When American newspaperman and adventurer Henry M. Stanley comes back from the western Indian wars, his editor James Gordon Bennett sends him to Africa to find Dr. David Livingstone, the ... See full summary »
Polly Parrish, a clerk at Merlin's Department Store, is mistakenly presumed to be the mother of a foundling. Outraged at Polly's unmotherly conduct, David Merlin becomes determined to keep ... See full summary »
Against all odds Father Flanagan starts "Boys' Town" after hearing a convict's story. Whitey Marsh comes there. He runs away but, hungry, returns. He runs away again but, when friend Pee ... See full summary »
Langdon Towne and Hunk Marriner join Major Rogers' Rangers as they wipe out an Indian village. They set out for Fort Wentworth, but when they arrive they find no soldiers and none of the supplies they expected.
Although innocent, reporter Frank Ross is found guilty of murder and is sent to jail. While his friends at the newspaper try to find out who framed him, Frank gets hardened by prison life ... See full summary »
Maj. Pete Sandidge is a very able pilot who seems to have a streak of luck as far as flying goes. World War II is raging and Pete has come out of it pretty so far. He even has a beautiful ... See full summary »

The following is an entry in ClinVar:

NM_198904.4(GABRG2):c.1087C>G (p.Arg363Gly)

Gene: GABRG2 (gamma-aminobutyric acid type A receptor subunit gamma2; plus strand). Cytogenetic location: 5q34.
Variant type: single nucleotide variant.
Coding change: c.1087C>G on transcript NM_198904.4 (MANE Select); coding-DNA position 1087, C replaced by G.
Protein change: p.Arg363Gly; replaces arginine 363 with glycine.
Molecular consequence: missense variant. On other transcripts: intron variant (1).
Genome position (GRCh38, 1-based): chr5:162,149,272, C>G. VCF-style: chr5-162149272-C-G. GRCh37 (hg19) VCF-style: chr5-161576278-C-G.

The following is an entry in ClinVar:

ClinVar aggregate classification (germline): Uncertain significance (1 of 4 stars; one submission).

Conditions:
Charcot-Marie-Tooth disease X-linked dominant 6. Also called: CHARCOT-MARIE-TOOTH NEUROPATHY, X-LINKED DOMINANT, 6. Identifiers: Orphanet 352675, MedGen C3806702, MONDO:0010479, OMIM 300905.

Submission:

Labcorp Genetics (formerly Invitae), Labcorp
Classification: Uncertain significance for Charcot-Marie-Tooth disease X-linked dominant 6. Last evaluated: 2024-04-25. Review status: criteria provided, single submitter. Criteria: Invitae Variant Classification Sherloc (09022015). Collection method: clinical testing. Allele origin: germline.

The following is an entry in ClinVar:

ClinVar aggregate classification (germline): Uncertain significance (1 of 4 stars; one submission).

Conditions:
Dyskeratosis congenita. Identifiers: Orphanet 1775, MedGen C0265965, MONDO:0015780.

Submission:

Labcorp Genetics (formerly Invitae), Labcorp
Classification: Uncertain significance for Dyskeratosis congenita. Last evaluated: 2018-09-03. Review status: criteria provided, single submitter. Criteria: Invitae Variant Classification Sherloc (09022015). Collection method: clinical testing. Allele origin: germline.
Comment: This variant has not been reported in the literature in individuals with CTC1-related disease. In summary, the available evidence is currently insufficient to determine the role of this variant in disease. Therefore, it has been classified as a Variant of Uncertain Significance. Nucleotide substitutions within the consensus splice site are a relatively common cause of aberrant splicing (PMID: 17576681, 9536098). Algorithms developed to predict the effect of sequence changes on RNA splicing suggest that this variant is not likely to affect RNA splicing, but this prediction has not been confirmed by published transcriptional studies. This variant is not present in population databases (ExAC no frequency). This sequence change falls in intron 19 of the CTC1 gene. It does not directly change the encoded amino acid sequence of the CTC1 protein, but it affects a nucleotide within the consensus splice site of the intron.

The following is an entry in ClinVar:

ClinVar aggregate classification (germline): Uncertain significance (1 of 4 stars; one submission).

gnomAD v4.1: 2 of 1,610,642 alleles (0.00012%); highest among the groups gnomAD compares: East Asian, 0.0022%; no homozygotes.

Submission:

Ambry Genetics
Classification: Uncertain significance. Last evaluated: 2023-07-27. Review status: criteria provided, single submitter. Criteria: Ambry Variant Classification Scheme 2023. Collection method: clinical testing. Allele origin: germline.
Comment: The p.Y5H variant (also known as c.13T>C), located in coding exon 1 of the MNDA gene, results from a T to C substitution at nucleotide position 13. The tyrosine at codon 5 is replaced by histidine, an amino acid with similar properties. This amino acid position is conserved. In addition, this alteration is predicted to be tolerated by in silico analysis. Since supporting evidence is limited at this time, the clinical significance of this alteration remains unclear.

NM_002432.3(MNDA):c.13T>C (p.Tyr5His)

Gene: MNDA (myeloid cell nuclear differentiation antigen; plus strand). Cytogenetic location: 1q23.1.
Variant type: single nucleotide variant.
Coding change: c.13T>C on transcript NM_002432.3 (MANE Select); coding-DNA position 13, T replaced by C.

Toward the end of his life F. Scott Fitzgerald is writing for Hollywood studios to be able to afford the cost of an asylum for his wife. He is also struggling against alcoholism. Into his life comes the famous gossip columnist.
The adventurous Lady Edwina Esketh travels to the princely state of Ranchipur in India with her husband, Lord Albert Esketh, who is there to purchase some of the Maharajah's horses. She's ... See full summary »
When American newspaperman and adventurer Henry M. Stanley comes back from the western Indian wars, his editor James Gordon Bennett sends him to Africa to find Dr. David Livingstone, the missing Scottish missionary. Stanley finds Livingstone ("Dr. Livingstone, I presume.") blissfully doling out medicine and religion to the happy natives. His story is at first disbelieved. When Livingstone later dies, Stanley returns to continue the good doctor's work (which, of course, never really happened). Written by
Ed Stephan <email@example.com>
To the officials of His Majesty's government in British East Africa, the producers wish to express their appreciation for the cooperation that made possible the filming of the safari sequences in Kenya, Tanganyka and Uganda. See more »
As was common at this time in Hollywood, the facts of the Stanley-Livingstone saga were highly fictionalized and romanticized in this film. This was an era in movie-making when close attention was not always given to historical accuracy.
The ending of the movie, with "Onward Christian Soldiers" playing in the background, turned the movie into a salute to the "spreading of Christianity to heathen lands," one of the common arguments used in the 19th century to justify European imperialism. It's another example of Hollywood portraying Christianity as the "true religion" superior to all other beliefs. On top of that, the ending clearly overlooks the fact that while Stanley returned to Africa after Livingstone's death, it was for purposes of exploration and empire building, not to follow in Livingstone's footsteps as a missionary.
2 of 4 people found this review helpful.
Was this review helpful to you?